Discussions By Condition: Acne

Accutane and Birth Control

Posted In: Acne 7 Replies
  • Posted By: katrinjones00
  • August 3, 2007
  • 10:24 AM

In order receive a prescription for accutane you must take a pregnancy test with negative results before a Doctor can authorize use of the drug. You will also be required to take a second pregnancy test during the first 5 days of the menstrual period before you begin to take accutane.

New legislation also requires that any fertile female on accutane must use two forms of birth control, including the pill, during the course of the treatment. These precautions must be taken for one month before accutane treatment commences, and at least one month after treatment is terminated.

In addition to these precautions you will also be requested to take monthly pregnancy tests for the duration of the accutane treatment program. Your doctor will can provide you with information on the best methods of birth control and how to use them should you decide to proceed with the treatment. Failure to adhere to these strict regulations seriously places you at risk of becoming pregnant and suffering from the trauma that thousands of other women have had to face. If you become pregnant, miss a menstrual cycle while using accutane it is recommended that you immediately stop taking Accutane and notify your doctor.

Read more information on Accutane and it's side effect:
http://www.accutane-info.com

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7 Replies:

  • Accutane worked really well for me -- but only while I was on it. Once I stopped the prescription, the acne came back. Not quite as bad as before, but almost. I don't know if this happens a lot or if it was just me, but just another warning to people considering it. It may not be a permanent solution.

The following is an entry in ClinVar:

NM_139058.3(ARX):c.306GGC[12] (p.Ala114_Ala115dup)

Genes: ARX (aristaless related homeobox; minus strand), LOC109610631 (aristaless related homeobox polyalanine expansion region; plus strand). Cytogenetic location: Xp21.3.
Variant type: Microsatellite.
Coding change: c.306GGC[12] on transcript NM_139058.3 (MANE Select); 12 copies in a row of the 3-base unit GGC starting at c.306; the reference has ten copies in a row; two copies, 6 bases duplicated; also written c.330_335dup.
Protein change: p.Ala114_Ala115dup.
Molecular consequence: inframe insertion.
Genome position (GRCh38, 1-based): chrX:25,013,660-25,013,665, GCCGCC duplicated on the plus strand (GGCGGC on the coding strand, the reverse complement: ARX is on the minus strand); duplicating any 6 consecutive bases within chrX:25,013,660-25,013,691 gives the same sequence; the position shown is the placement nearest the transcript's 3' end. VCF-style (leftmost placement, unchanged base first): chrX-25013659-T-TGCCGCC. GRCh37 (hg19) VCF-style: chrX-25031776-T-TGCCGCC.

PagaNovelty 14 Replies
    • November 26, 2007
    • 05:56 PM
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  • Hi Whilst I appreciate that this post is here as an informative guide to birth control whilst taking Accutane, I feel I must point out that the comments concerning "2 forms of birth control including the pill" is inaccurate. I had 2 courses of Roaccutane in 4 years and only took a pregnancy test once - just before the first course. As I had a Mirena IUD fitted, it was considered relaible enough for me not to have recurring pregnancy tests or be at any risk of conceiving. To be honest, after listening to a dermatologist's horror stories of conceiving on this drug, I may well have been inclined to have an IUD fitted anyway. It's such a useful, but very potent drug. I'd advise anyone considering a course of this to think about having an IUD fitted as a precaution.
    abbiesmum 24 Replies
    • October 22, 2008
    • 08:56 PM
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  • I took Accutane and my dermatologist said two forms of birth control, one of which CAN BE the pill. I chose abstinence. IUDs are for women over a certain age who have had children - or that is who they are recommended for. They can cause complications in girls who still have developing bodies. I took Accutane around age 15, and my OB-Gyn was not about to give me an IUD so young. Hi Whilst I appreciate that this post is here as an informative guide to birth control whilst taking Accutane, I feel I must point out that the comments concerning "2 forms of birth control including the pill" is inaccurate. I had 2 courses of Roaccutane in 4 years and only took a pregnancy test once - just before the first course. As I had a Mirena IUD fitted, it was considered relaible enough for me not to have recurring pregnancy tests or be at any risk of conceiving. To be honest, after listening to a dermatologist's horror stories of conceiving on this drug, I may well have been inclined to have an IUD fitted anyway. It's such a useful, but very potent drug. I'd advise anyone considering a course of this to think about having an IUD fitted as a precaution.
    PagaNovelty 14 Replies
    • October 23, 2008
    • 02:37 AM